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保壽延沼 Baoshou Yanzhao (830-888)

(Rōmaji:) Hōju Enshō
(Magyar átírás:) Pao-sou Jen-csao



The identity of Baoshou Yanzhao 保壽延沼 (n.d.), the “humble heir Yanzhao of Baoshou in Zhenzhou” 住鎮州保壽嗣法小師延沼, is uncertain. Th ough from the wording he would seem to be a direct disciple of Linji, nowhere in any of the lists of Linji's heirs is there mention of this name. However, zj 20 and the jc (t 51: 294c) have short sections comprised of anecdotes on a Baoshou Zhao 寶壽沼 (n.d.) of Zhenzhou, whom they regard as one of Linji's heirs. Both record a conversation between Baoshou Zhao and Zhaozhou Congshen, and the zj records one between him and Linji's disciple Sansheng. Th e fact that both this fi gure and the author of the Memorial Inscription have surnames pronounced “Bao” (though the characters are diff erent) has from olden times led them to be considered as the same person.

Note in The Record of Linji
by Ruth Fuller Sasaki

by Andy Ferguson
In: Zen's Chinese Heritage: The Masters and Their Teachings, Wisdom Publications, pp. 225-227.

BAOSHOU YANZHAO (830–88) was a disciple of Linji Yixuan. He lived and taught at Baoshou Monastery in ancient Zhenzhou (near the modern city of Shijiazhuang).


A monk asked Baoshou Zhao, “When all realms come forward and overwhelm you, then what?”

Baoshou answered, “Don’t control it.”

The monk bowed.

Baoshou then said, “Don’t move. If you move it will break you in two at the waist.”


When Baoshou was interviewing a monk in the abbot’s room, he responded to a question by saying, “The hundred thousand saints are not outside of this room.”

The monk said, “That sounds like the ancients saying that the innumerable worlds are like the bubbles in an ocean wave. I don’t understand where the hundred thousand saints are revealed in this room.”

Baoshou said, “They’re manifested right here.”

The monk said, “Who can demonstrate this?”

Baoshou threw down his whisk.

The monk walked from the west side of the room to the east side, and then stood there.

Baoshou hit him.

The monk said, “Without practicing Zen for a long time, how can someone realize its ultimate teaching?”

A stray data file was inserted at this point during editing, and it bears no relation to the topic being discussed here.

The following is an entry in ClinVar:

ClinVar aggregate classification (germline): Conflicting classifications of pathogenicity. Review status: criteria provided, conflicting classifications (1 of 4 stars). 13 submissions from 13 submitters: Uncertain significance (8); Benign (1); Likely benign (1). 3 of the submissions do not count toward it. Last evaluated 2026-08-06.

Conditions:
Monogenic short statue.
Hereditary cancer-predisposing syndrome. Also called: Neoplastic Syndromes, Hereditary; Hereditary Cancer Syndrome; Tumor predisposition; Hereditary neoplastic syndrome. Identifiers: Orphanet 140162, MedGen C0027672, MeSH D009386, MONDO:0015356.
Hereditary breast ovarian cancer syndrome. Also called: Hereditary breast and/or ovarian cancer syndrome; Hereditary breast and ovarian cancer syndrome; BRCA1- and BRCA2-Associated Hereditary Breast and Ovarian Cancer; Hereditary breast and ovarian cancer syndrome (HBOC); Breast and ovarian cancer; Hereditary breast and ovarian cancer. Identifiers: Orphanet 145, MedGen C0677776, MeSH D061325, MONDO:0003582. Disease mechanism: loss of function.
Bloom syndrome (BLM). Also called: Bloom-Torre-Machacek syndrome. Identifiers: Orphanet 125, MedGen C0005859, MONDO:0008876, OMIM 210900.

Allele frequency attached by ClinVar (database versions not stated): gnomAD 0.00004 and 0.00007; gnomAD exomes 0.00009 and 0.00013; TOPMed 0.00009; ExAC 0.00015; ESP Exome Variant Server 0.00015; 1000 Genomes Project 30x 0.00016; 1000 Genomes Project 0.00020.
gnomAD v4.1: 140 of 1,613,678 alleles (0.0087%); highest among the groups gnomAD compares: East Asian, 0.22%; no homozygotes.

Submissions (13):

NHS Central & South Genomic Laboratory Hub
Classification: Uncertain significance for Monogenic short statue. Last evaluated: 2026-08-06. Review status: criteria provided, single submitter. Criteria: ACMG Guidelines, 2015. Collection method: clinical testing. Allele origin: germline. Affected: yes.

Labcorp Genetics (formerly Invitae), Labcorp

Baoshou said, “Thirty years from now, these words will be well known.”


Zhaozhou came to visit the monastery. In the meditation hall Baoshou sat down facing away from him. Zhaozhou spread out his sitting cushion and bowed. Baoshou got up and went into the abbot’s quarters. Zhaozhou picked up his meditation cushion and went out.


Baoshou asked a monk, “Where did you come from?”

The monk said, “From West Mountain.”

Baoshou asked, “Did you see the monkey?”

The monk said, “I saw it.”

Baoshou said, “How clever was it?”

The monk said, “I saw that I’m not the least bit clever.”

Baoshou hit him.


A well-known person named Hu Dingjiao [“Door-nail Hu”] came to visit Baoshou.

Baoshou said, “Aren’t you Hu Dingjiao?”

Hu said politely, “I dare not say so.”

Baoshou said, “Let’s see if you can nail down emptiness!”

Hu said, “Please explain it to me.”

Baoshou then hit him.

Hu said, “The master is right to hit me.”

Baoshou said, “In the future, a lot of teachers are going to hit you.”

Later, Hu visited Zhaozhou and told him of his dialogue with Baoshou.

Zhaozhou said, “What did you do to make him hit you?”

Hu said, “I don’t know what my error was.”

Zhaozhou said, “It was just this split seam that Master Baoshou couldn’t tolerate!”

At these words Hu had an insight.

Zhaozhou said, “Just nail up this seam.”


A monk asked, “When there’s not a single cloud for ten thousand miles, then what?”

Baoshou said, “The clear sky also gets the staff!”

The monk said, “I don’t understand why the clear sky has an error.”

Baoshou hit him.


The monk Xiyuan Siming came to study with Zen master Baoshou.

Xiyuan asked him, “When the ‘illusion city’ is knocked down, then what?”

Baoshou said, “Don’t kill people by chopping them in two.”

Xiyuan said, “Chop.”

Baoshou hit him.

Xiyuan continued saying, “Chop! Chop!” and Baoshou struck him each time he spoke.

Baoshou then went back to his abbot’s quarters and said, “That monk who just arrived! I beat him until he was red. What a blasphemy.”



Csao-csou Cung-sen összegyűjtött mondásaiból
Fordította: Terebess Gábor
A Kőrösi Csoma Sándor Intézet Közleményei, 1977. 1-2. szám
Vö.: Folyik a híd, Officina Nova, Budapest, 1990, 52. oldal

Csao-csou ellátogatott egyszer Pao-sou [Pao-sou Jen-csao, 830-888] mesterhez, aki úgy fogadta, hogy hátat fordított neki magas székén.
Csao-csou leterítette rongyszőnyegét a földre, és arcra borult.
Pao-sou erre leszállt a székéből, de közben Csao-csou már sarkon fordult.

Tarnóczy Zoltán illusztrációja